PM: For me, Critical Listening is what I have on any time I’m doing any kind of EQ’ing or compression. Harshness Listening is good for de-essers, cymbal noises, or sounds like that – any kind of harsh, 3 kHz counter-resonances. Passive Listening is like another version of Critical Listening; it functions similarly.

GW: We view Auratones and [Yamaha] NS-10s as the way the industry has worked to solve the problems of translation, up until now. Those weren’t built specifically for this purpose. These tools were built specifically for, and to address, that problem in an even better way.

What I’m gathering is this is a tool that could be used, not just on the final mix but while you’re recording?

PM: I’ve used it tracking, and it’s helped a ton. I recorded one session that needed barely any processing afterwards, just because I was able to set up the mics using this and get the exact sounds I wanted to.

So what the Core Production Bundle is doing is giving us different sorts of listening filtering in our monitors and headphones. Did you design it to be scaled towards using monitors only, or headphones only?

GW: It works for both headphones and monitors. The assumption is that you have the most linear system that’s available to you. This works along with that.

Low Leveler allows us to go more into the bottom end to see what’s happening on a track?

GW: Reveal goes on your master bus. Low Leveler goes on the bass line and bass drum tracks. Then you turn on Reveal’s Critical Listening. One of the main things you’ll notice when you listen through Critical Listening is not a lot of bass. So you process the upper bass with Low Leveler on those individual bass lines and bass drums, and then it will help those to translate to other systems in a fantastic way.

So Low Leveler is a processing plug-in, and not a listening plug-in?

GW: That’s right. At RAK Studios in London we put the Soundways Reveal plug-in on, and we turned on Critical Listening. In the mix that they were working on, the bass line and bass drum were just totally gone. It’s like they disappeared from the mix. Then we put Low Leveler on the bass line and the bass drum, and we adjusted the upper bass frequencies. The song came back, because it depended on that bass line and bass drum. Then we took Critical Listening off, and we set the low bass with Low Leveler. Then we would A/B between Low Leveler on and off, listening to the full-range mix without Reveal. And on the main monitors you couldn’t even hear that change from the Low Leveler.

It wasn’t like something drastic happened and mucked up the whole mix with these adjustments?

GW: Yeah. And it was something that you would not have been able to adjust, except for listening through Reveal. It was obvious in the room that it was a major change. When adjusting on Low Leveler, you’ll notice that it doesn’t have any numbers or notches. It forces you to set it by ear. They actually had a huge boost that they did in Low Leveler. But you couldn’t hear it in the room.

So is it kind of a crossover and compression type thing going on with Low Leveler?

GW: It’s like the cleanest possible filtering. As audio engineers with filters, we think about Q, gain, and center frequency; but when you’re constructing a filter, there are all kinds of different parameters that affect the way a filter sounds. We optimized these. The architecture of these filters are specifically for this application, and are the cleanest possible for this specific thing.

You’re talking about bass articulation frequencies, like 300, 400, or 500 Hz?

GW: Absolutely. The upper part of the bass. When you listen through Critical Listening, it’s a huge difference. When you listen without Critical Listening and turn Low Leveler on and off, you can’t hear any difference. That was the shocking part of it. We knew that bass was going to translate to all these other systems.

Do you guys get together at Gebre’s [Stonebridge Mastering] and listen?

PM: Yeah, for sure.

CR: It’s just five minutes down the street.

GW: A lot of times when plug-ins are designed it’s almost an academic undertaking. This whole team is audio engineers first, and programmers second. For us it’s very organic. We actually sit in the studio and listen.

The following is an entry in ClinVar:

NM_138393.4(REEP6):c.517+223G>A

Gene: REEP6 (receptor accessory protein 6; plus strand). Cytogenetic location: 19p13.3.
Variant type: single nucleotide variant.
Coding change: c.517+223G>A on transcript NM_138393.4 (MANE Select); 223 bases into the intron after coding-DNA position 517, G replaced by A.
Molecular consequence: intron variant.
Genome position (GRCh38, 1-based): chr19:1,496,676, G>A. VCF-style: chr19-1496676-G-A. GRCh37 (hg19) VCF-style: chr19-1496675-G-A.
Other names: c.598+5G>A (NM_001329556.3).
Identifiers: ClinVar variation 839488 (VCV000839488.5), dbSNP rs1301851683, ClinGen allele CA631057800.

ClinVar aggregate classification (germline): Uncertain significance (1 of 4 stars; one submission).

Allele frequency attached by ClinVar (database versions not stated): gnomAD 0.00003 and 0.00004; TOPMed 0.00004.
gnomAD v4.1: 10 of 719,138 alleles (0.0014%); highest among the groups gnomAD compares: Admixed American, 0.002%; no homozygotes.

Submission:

What’s the AFMonitor in the Core Production Bundle?

GW: We found from research that if you listen to audio for six minutes, you reach short-term ear fatigue, and after about 12 minutes, you reach long-term ear fatigue. It only takes about two minutes to clear the ear fatigue. This just keeps track of that timing. There’s a very human element to this. AFMonitor is something that you look at when you’re about to make a critical decision in audio. If I’m setting a vocal level, or if I’m mastering and setting up something in the 3 kHz range, then I’m going to glance over to the AFMonitor and make sure I’m not in ear fatigue territory before I make those adjustments. It has the side effect of making you organize your thoughts in that way.

It’s just tracking your session playback?

GW: Any of the playback that comes through, it counts the time that you spend in playback, and if you stop playback, it automatically registers. You don’t have to do anything with it, just glance at it and know if you’re in ear fatigue or not.

Where would you see taking this sort of technology further?

GW: Soundways is about improving the audio quality pipeline, from the studio through to the services and devices that we use to listen to audio. The vision for Soundways in the future is to find solutions all throughout that chain. This one is a tool that will help studios have better translation. In the future Soundways will come up with solutions with those services and devices that will also help sound translate.

How has reception for the Core Production Bundle felt?

GW: It’s been huge. It’s been people telling us that it’s the first time they’ve gone out to the car and not been surprised. Veteran engineers are saying it’s cut a week and a half long session down to three or four days. We’ve heard some incredible stories as we’ve done our interviews to see what peoples’ experiences have been. We’re really excited about it.

Is there a demo period to try out the Core Production Bundle?

GW: Fourteen days. If people don’t get enough time to try it out, we’ll do a one-time extension.

What’s the cost?

GW: It’s $249 for the bundle.

This place you work out of is an accelerator program. How does that work?

GW: They brought in literally over a hundred consultants and advisors so that we made sure we structured our corporation in the right way. Like the legal aspect, the IP aspect, the customer discovery, and marketing aspect – even product development, quality control – all these elements you have to have in order to have a business function at a really high level. We had people who had decades of experience advising us on how to do that in the best way.

Do they own part of Soundways?

GW: Just a very small part. A bit of stock.

That’s pretty cool.

GW: The main thing is that this comes from Memphis. Music is at the center of our culture for us. It’s both a duty and a calling.

PM: Did we mention that the motto is “Serve The Music”? Everything we do is based on serving the music.

Tape Op is a bi-monthly magazine devoted to the art of record making.